I was escorting six 15 to 17 year-old Eagle Scouts to a rendezvous point in the US, where they would become part of a contingent of 24 Eagle Scouts flying to Japan. There, they were to represent the Boy Scouts of America as guests of the Scout Association of Japan and the Japanese government for two weeks.
In other words, they weren't just Boy Scouts, they were Eagle Scouts.
They weren't just Eagle Scouts, but had been selected to represent the BSA as American youth ambassadors.
And . . . they were in complete Boy Scout uniform, in public, without embarrassment.
Four of the six were pulled aside by airport security for the complete pat-down and hand-wand inspection. Then the security guards told me that all six Scout must surrender their large metal Philmont Scout Ranch belt buckles, because they were too big and could be used as a weapon.
I explained where we were going, that the boys had no extra belts, that, although Boy Scouts, their pants were baggy and would drop to their ankles without a belt. The guard still wanted the buckles.
I explained that these Scouts were ambassadors, would be meeting the highest-ranking leaders of Scouting in Japan, the Japanese Minister of Education, and other governmental leaders, and asked if it would be appropriate for them to spend two weeks holding their pants up with one hand.
About this time, a National Guardsman at the security point who had been listening to the entire conversation walked up to the guard and basically said, "Listen, Buddy. I'm an Eagle Scout. I know what those Philmont buckles mean. I have one. I am holding a rifle. My rifle is bigger than your gun. These young men are on their way to Japan WITH their Philmont buckles. Is there any part of that statement that you don't understand?"
We had a great time in Japan, and none of the Scout attempted any terroristic acts, with or without their Philmont belt buckles.
And I forgot the most important part. Congratulations to Troop 44. A Boy Scout is Helpful. This Scouter is proud of you.
Second, thank you for sharing that (pathetic) story about the "security" personnel trying to take the Philmont buckles away from your Scouts. (I've been to Philmont and still remember the experience, 49 years later. And I am an Eagle, though I never had an opportunity to do what your group did in their trip to Japan.) I'm glad that a saner head prevailed in that confrontation.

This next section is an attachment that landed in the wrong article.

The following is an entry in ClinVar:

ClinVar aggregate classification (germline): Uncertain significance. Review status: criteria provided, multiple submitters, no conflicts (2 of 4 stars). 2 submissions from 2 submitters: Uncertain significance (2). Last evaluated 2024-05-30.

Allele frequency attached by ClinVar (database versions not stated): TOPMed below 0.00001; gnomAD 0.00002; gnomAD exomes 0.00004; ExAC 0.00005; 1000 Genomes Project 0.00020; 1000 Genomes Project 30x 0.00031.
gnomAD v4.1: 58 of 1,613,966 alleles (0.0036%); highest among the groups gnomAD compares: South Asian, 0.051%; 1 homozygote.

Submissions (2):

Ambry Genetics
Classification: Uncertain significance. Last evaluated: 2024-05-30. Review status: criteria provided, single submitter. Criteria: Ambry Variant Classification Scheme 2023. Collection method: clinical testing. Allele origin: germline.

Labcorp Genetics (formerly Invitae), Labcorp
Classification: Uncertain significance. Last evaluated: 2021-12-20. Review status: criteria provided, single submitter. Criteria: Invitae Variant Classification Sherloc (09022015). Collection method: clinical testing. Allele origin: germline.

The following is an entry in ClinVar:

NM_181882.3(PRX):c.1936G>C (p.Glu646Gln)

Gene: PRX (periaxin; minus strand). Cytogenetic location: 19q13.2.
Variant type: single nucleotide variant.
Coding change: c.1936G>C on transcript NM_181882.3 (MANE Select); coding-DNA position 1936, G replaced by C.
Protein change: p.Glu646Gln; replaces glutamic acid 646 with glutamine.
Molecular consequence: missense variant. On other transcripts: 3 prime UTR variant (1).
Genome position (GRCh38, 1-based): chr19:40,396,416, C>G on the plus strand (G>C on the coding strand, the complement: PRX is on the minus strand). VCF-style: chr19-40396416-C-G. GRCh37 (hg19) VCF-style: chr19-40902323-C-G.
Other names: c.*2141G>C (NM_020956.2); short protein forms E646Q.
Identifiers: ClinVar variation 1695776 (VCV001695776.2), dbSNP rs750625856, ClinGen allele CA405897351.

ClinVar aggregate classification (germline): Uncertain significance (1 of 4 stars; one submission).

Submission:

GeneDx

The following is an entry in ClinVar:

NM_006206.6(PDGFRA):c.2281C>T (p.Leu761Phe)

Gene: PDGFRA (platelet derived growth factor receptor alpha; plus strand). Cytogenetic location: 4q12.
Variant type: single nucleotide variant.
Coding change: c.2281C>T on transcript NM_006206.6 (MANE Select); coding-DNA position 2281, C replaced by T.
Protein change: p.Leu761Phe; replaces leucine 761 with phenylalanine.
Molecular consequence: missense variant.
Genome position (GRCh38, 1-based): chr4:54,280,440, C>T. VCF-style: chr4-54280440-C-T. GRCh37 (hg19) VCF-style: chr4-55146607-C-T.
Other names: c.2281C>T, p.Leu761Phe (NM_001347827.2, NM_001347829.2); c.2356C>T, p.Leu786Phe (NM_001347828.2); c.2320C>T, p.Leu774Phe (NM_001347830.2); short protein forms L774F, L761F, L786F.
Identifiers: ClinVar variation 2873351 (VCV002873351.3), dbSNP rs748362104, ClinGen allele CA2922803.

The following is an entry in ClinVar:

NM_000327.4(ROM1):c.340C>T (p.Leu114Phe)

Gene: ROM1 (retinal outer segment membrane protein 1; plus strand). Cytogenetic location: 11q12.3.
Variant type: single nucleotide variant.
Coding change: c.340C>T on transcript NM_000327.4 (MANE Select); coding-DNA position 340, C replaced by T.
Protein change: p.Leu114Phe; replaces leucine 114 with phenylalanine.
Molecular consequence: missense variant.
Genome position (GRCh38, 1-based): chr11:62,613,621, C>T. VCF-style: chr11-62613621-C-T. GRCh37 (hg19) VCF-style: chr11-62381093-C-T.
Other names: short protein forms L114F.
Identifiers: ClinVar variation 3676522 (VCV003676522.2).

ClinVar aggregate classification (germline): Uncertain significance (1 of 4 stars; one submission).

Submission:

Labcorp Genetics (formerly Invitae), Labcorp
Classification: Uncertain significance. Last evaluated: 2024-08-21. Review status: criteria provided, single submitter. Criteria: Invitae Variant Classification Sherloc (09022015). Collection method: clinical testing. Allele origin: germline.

Odds are, that taught your young men something about the institutional stupidity of bureaucrats, and the take-charge common sense that Scouts, and especially Eagles, should display when confronted with a challenge.
That's a great story!!
I just needed my project to make Eagle but it seemed so un-important at that time...
Thank you for helping to mold the new generation of American leaders.
No matter how little power we give to the government, they manage to abuse it!
What a great story.
I had the privilege of acting as one of 6 leaders for a group of 25 Venture Scouts (23 young gentlemen and 12 young ladies) to Japan on a similar trip. It was the summer of 2004 and we took a tour of Toyko, spent a weekend with some Japanese families, spent 6 days and nights at Japan's 6th Venture Jamboree, and spent 3 days and nights at a hotel in Narita at the Asia-Pacific Youth Forum with a Japanese contingent and a contingent from all over the area, including Scouts and Scouters from Nepal, Bhutan, French Polynesia, India, Pakistan, Hong Kong, Singapore, Bangladesh, Australia, New Zealand, etc., etc. Great fun. Great kids. What a privelege.